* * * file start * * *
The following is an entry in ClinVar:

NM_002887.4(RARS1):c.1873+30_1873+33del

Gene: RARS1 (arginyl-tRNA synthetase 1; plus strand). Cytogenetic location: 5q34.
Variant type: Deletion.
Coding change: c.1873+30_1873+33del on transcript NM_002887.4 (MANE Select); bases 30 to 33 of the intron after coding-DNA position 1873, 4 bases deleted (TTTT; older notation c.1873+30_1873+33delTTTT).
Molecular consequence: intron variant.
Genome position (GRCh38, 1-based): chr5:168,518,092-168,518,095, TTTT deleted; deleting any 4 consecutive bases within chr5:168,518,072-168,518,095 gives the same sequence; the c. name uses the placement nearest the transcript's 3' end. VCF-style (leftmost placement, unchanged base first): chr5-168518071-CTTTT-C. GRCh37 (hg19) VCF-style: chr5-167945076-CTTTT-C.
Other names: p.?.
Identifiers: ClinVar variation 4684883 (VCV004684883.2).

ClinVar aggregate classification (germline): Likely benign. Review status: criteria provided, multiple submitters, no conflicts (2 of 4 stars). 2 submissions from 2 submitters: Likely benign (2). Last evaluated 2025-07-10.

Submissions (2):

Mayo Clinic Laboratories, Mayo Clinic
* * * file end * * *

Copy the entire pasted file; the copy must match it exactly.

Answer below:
The following is an entry in ClinVar:

NM_002887.4(RARS1):c.1873+30_1873+33del

Gene: RARS1 (arginyl-tRNA synthetase 1; plus strand). Cytogenetic location: 5q34.
Variant type: Deletion.
Coding change: c.1873+30_1873+33del on transcript NM_002887.4 (MANE Select); bases 30 to 33 of the intron after coding-DNA position 1873, 4 bases deleted (TTTT; older notation c.1873+30_1873+33delTTTT).
Molecular consequence: intron variant.
Genome position (GRCh38, 1-based): chr5:168,518,092-168,518,095, TTTT deleted; deleting any 4 consecutive bases within chr5:168,518,072-168,518,095 gives the same sequence; the c. name uses the placement nearest the transcript's 3' end. VCF-style (leftmost placement, unchanged base first): chr5-168518071-CTTTT-C. GRCh37 (hg19) VCF-style: chr5-167945076-CTTTT-C.
Other names: p.?.
Identifiers: ClinVar variation 4684883 (VCV004684883.2).

ClinVar aggregate classification (germline): Likely benign. Review status: criteria provided, multiple submitters, no conflicts (2 of 4 stars). 2 submissions from 2 submitters: Likely benign (2). Last evaluated 2025-07-10.

Submissions (2):

Mayo Clinic Laboratories, Mayo Clinic